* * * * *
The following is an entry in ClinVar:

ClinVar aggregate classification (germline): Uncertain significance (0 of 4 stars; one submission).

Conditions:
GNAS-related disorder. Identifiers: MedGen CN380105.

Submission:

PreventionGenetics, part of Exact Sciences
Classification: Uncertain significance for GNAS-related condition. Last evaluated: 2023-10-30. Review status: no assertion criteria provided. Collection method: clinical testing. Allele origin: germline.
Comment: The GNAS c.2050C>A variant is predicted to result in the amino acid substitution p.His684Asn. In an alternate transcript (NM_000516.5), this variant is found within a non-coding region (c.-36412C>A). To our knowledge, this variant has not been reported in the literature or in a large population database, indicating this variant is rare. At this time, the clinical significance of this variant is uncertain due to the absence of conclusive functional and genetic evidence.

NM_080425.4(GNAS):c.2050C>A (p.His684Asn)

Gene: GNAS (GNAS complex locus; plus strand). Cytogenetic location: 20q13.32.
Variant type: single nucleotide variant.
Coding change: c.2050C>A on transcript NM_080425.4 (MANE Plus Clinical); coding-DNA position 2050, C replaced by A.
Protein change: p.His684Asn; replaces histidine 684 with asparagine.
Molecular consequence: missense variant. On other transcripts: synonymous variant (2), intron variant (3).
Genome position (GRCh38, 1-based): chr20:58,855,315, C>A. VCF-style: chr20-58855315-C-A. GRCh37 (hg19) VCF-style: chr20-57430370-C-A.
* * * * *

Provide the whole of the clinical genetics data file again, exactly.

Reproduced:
The following is an entry in ClinVar:

ClinVar aggregate classification (germline): Uncertain significance (0 of 4 stars; one submission).

Conditions:
GNAS-related disorder. Identifiers: MedGen CN380105.

Submission:

PreventionGenetics, part of Exact Sciences
Classification: Uncertain significance for GNAS-related condition. Last evaluated: 2023-10-30. Review status: no assertion criteria provided. Collection method: clinical testing. Allele origin: germline.
Comment: The GNAS c.2050C>A variant is predicted to result in the amino acid substitution p.His684Asn. In an alternate transcript (NM_000516.5), this variant is found within a non-coding region (c.-36412C>A). To our knowledge, this variant has not been reported in the literature or in a large population database, indicating this variant is rare. At this time, the clinical significance of this variant is uncertain due to the absence of conclusive functional and genetic evidence.

NM_080425.4(GNAS):c.2050C>A (p.His684Asn)

Gene: GNAS (GNAS complex locus; plus strand). Cytogenetic location: 20q13.32.
Variant type: single nucleotide variant.
Coding change: c.2050C>A on transcript NM_080425.4 (MANE Plus Clinical); coding-DNA position 2050, C replaced by A.
Protein change: p.His684Asn; replaces histidine 684 with asparagine.
Molecular consequence: missense variant. On other transcripts: synonymous variant (2), intron variant (3).
Genome position (GRCh38, 1-based): chr20:58,855,315, C>A. VCF-style: chr20-58855315-C-A. GRCh37 (hg19) VCF-style: chr20-57430370-C-A.